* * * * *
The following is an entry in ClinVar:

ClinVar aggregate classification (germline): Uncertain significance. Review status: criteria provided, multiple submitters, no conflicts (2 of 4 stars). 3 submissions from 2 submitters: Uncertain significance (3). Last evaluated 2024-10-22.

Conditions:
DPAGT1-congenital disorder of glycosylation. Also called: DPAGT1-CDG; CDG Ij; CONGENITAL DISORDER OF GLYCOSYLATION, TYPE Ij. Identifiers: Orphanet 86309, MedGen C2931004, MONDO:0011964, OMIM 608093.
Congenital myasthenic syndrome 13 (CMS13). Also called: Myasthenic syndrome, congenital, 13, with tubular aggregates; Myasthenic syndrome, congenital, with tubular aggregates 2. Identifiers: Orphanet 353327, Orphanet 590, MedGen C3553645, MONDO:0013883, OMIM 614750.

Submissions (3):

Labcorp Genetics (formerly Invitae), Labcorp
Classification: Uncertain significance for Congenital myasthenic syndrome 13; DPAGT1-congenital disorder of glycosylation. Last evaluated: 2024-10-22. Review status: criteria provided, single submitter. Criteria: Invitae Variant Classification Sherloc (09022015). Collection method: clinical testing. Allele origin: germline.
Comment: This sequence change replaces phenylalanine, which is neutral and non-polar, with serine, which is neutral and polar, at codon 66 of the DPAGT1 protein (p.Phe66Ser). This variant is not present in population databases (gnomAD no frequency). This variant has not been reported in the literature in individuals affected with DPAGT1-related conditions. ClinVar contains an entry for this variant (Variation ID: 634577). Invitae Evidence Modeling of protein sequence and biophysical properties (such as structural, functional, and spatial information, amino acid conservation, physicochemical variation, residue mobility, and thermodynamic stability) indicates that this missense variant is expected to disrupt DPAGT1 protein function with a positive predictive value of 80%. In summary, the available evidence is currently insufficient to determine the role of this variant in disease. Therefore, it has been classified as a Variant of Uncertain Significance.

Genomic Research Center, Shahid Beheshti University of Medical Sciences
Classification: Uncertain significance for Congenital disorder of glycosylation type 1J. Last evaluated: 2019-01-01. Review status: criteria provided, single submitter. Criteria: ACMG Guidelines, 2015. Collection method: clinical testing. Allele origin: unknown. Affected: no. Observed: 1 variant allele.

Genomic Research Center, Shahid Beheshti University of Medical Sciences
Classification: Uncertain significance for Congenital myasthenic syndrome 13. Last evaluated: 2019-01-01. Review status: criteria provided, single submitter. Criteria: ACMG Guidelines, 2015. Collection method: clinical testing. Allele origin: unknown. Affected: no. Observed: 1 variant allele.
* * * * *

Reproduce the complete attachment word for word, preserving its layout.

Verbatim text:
The following is an entry in ClinVar:

ClinVar aggregate classification (germline): Uncertain significance. Review status: criteria provided, multiple submitters, no conflicts (2 of 4 stars). 3 submissions from 2 submitters: Uncertain significance (3). Last evaluated 2024-10-22.

Conditions:
DPAGT1-congenital disorder of glycosylation. Also called: DPAGT1-CDG; CDG Ij; CONGENITAL DISORDER OF GLYCOSYLATION, TYPE Ij. Identifiers: Orphanet 86309, MedGen C2931004, MONDO:0011964, OMIM 608093.
Congenital myasthenic syndrome 13 (CMS13). Also called: Myasthenic syndrome, congenital, 13, with tubular aggregates; Myasthenic syndrome, congenital, with tubular aggregates 2. Identifiers: Orphanet 353327, Orphanet 590, MedGen C3553645, MONDO:0013883, OMIM 614750.

Submissions (3):

Labcorp Genetics (formerly Invitae), Labcorp
Classification: Uncertain significance for Congenital myasthenic syndrome 13; DPAGT1-congenital disorder of glycosylation. Last evaluated: 2024-10-22. Review status: criteria provided, single submitter. Criteria: Invitae Variant Classification Sherloc (09022015). Collection method: clinical testing. Allele origin: germline.
Comment: This sequence change replaces phenylalanine, which is neutral and non-polar, with serine, which is neutral and polar, at codon 66 of the DPAGT1 protein (p.Phe66Ser). This variant is not present in population databases (gnomAD no frequency). This variant has not been reported in the literature in individuals affected with DPAGT1-related conditions. ClinVar contains an entry for this variant (Variation ID: 634577). Invitae Evidence Modeling of protein sequence and biophysical properties (such as structural, functional, and spatial information, amino acid conservation, physicochemical variation, residue mobility, and thermodynamic stability) indicates that this missense variant is expected to disrupt DPAGT1 protein function with a positive predictive value of 80%. In summary, the available evidence is currently insufficient to determine the role of this variant in disease. Therefore, it has been classified as a Variant of Uncertain Significance.

Genomic Research Center, Shahid Beheshti University of Medical Sciences
Classification: Uncertain significance for Congenital disorder of glycosylation type 1J. Last evaluated: 2019-01-01. Review status: criteria provided, single submitter. Criteria: ACMG Guidelines, 2015. Collection method: clinical testing. Allele origin: unknown. Affected: no. Observed: 1 variant allele.

Genomic Research Center, Shahid Beheshti University of Medical Sciences
Classification: Uncertain significance for Congenital myasthenic syndrome 13. Last evaluated: 2019-01-01. Review status: criteria provided, single submitter. Criteria: ACMG Guidelines, 2015. Collection method: clinical testing. Allele origin: unknown. Affected: no. Observed: 1 variant allele.